Dendritic cells (DCs) are the most prominent antigen-presenting cells (APCs) which induce dual humoral and cellular responses. While DCs also play unique role in inducing immune tolerance, avoiding immune surveillance and causing persistent infection. There are studies about the interaction between virus and DCs which showed that viral infection of DCs inhibited the cell maturation and impaired the cell function [79]. Human cytomegalovirus (HCMV) infection de-regulated the expression of surface MHC classI, CD40, CD80 and CD86 molecules on DCs. Furthermore, both T cell proliferation and cytotoxicity of T cells specific to an antigen presented by DCs were reduced via the release of soluble CD83 when DCs were infected with HCMV [8, 10, 11]. Likewise, human immunodeficiency virus (HIV) affected maturation of DCs within the thymus, which contributed to the loss of the naive T cell and memory T cell population and even facilitated the dissemination of HIV [12].

Additionally, recent studies revealed that several viruses belonging to the Flaviviridae family, such as classical swine fever virus (CSFV), Dengue virus (DV) and Yellow fever virus (YFV), infected DCs and altered the cell phenotype and function [1315]. Furthermore, Aleyas et al. [2009] recently reported that JEV Beijing strain replicated both in bmDCs and macrophages, and induced functional impairment of DCs through MyD88-dependent and independent pathways which subsequently led to poor CD4+ and CD8+ T cell responses [16]. Thus, the investigation of the interaction between virus and DCs is imperative for resolving the viral escape from immune surveillance and JE pathogenesis.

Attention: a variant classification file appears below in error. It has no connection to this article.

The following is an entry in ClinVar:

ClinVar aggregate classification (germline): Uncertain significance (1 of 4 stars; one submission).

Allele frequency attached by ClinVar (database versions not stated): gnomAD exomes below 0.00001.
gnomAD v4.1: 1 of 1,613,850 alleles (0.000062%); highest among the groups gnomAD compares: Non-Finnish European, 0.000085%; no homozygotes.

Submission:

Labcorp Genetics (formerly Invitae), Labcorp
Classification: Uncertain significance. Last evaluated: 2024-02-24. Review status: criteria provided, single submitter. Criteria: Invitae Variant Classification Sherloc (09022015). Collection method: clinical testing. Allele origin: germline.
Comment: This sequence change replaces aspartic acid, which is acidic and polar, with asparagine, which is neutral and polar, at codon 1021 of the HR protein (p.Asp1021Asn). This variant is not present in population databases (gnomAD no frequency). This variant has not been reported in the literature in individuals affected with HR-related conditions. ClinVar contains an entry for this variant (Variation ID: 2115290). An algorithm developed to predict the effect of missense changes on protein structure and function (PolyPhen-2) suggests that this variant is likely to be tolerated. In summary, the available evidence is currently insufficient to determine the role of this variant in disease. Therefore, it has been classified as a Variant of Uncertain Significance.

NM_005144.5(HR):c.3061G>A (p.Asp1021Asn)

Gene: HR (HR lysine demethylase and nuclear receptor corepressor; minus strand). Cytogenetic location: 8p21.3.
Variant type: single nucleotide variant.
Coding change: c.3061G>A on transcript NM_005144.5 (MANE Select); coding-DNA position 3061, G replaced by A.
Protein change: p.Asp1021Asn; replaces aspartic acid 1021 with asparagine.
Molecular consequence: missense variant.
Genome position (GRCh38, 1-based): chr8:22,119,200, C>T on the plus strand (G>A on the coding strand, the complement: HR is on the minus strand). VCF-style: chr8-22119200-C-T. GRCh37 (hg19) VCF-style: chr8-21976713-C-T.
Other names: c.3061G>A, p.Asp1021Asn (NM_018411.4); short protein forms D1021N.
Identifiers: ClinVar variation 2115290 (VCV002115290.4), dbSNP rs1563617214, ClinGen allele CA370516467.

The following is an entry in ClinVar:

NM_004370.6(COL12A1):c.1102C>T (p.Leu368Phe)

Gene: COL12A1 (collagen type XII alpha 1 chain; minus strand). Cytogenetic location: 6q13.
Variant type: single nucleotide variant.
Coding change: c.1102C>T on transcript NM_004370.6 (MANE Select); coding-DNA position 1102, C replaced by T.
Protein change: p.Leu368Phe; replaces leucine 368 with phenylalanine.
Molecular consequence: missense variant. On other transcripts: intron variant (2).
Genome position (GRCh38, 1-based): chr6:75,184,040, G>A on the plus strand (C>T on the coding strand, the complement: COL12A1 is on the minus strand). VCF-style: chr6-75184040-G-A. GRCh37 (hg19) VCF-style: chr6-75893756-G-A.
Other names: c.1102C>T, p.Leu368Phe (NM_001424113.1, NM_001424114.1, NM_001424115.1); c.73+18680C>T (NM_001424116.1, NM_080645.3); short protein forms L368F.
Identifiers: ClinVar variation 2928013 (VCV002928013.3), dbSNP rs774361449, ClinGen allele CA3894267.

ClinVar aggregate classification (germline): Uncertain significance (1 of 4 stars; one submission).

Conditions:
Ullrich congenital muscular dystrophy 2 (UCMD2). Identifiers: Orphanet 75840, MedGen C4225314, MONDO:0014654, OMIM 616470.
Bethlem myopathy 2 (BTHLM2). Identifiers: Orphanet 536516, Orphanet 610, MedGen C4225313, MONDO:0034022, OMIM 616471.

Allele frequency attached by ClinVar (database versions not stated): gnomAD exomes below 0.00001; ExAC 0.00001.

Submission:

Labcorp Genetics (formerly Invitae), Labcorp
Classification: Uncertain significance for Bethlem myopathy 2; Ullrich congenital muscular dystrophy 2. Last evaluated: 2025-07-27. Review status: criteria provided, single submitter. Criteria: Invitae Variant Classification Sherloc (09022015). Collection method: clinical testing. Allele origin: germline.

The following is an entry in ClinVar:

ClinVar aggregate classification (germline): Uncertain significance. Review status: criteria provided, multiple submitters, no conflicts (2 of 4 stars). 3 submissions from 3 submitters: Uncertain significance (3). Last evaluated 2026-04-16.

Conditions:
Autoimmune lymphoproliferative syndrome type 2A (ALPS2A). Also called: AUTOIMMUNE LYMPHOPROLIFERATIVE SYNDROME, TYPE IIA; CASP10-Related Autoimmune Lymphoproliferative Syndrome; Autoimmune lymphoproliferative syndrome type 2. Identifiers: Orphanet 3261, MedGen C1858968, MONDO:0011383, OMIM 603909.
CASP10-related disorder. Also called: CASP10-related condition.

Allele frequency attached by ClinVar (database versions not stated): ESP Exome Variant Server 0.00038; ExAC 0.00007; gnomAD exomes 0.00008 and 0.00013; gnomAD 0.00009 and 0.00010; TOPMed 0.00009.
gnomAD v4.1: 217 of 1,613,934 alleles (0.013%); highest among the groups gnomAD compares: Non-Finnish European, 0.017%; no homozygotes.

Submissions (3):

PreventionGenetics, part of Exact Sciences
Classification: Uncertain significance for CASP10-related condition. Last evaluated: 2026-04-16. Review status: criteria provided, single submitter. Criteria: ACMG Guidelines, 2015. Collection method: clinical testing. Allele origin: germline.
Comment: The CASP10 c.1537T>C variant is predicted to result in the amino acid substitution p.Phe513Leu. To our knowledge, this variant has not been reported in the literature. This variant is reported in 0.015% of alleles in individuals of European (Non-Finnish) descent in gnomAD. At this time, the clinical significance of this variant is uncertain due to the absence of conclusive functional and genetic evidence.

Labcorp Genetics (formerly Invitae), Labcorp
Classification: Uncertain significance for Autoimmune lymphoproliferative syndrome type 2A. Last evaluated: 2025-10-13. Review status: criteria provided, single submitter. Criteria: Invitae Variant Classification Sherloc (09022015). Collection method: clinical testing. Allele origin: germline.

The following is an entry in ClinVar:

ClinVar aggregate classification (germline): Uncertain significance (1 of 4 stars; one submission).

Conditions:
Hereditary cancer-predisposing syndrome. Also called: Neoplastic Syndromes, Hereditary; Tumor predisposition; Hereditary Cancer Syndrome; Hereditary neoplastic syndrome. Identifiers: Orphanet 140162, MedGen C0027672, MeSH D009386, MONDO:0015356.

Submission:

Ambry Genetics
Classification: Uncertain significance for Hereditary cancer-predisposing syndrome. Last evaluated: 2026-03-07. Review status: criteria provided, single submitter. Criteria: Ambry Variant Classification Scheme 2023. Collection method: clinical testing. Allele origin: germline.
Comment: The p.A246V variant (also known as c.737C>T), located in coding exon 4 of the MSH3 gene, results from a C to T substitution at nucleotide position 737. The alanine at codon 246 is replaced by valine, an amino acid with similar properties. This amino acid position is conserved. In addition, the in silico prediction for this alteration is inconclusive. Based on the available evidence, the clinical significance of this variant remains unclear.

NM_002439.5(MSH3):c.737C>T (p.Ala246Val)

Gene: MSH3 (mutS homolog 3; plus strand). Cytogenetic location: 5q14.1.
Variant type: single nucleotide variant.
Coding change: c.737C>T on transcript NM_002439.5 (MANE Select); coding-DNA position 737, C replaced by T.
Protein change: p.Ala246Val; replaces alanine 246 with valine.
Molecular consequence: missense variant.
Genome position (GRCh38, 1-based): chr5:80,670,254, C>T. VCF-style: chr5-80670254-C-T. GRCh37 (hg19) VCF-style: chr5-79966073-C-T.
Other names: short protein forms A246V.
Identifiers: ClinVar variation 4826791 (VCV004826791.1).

Since there is no evidence for JEV infection of DCs in vivo, we investigated the alteration of phenotype and function of the JEV P3-infected DCs both in vitro and in vivo. Our results indicated that JEV P3 severely infected DCs in vitro and in vivo, and the infection with JEV impaired cell maturation and the capacity for T cell activation. In addition, our study also showed that the infection of DCs with P3 expanded the population of CD4+ Foxp3+ regulatory T cell (Treg) with immunosuppressive potential, suggesting that the virus-induced alteration of DCs is a likely cause of the immunosuppression found in JEV infection.

Results

JEV P3 infection of DCs in vitro and in vivo

The purity of the bmDCs fraction from cell culture or infected mouse splenocytes was higher than 90% as determined by FACS analysis with surface molecules expression (CD11c). After JEV infection, a 467-bp specific RNA fragment of JEV was detected by RT-PCR (Figure 1A) and the E protein of the JEV was detected by Western blotting in DCs (Figure 1B). FACS results showed over 80% bmDCs and 90% spDCs were infected by JEV P3 (Figure 1C). Analysis by real-time PCR showed that DCs supported JEV replication and yielded infectious virus (Figure 1D). These results suggest that JEV infected DCs both in vitro and in vivo.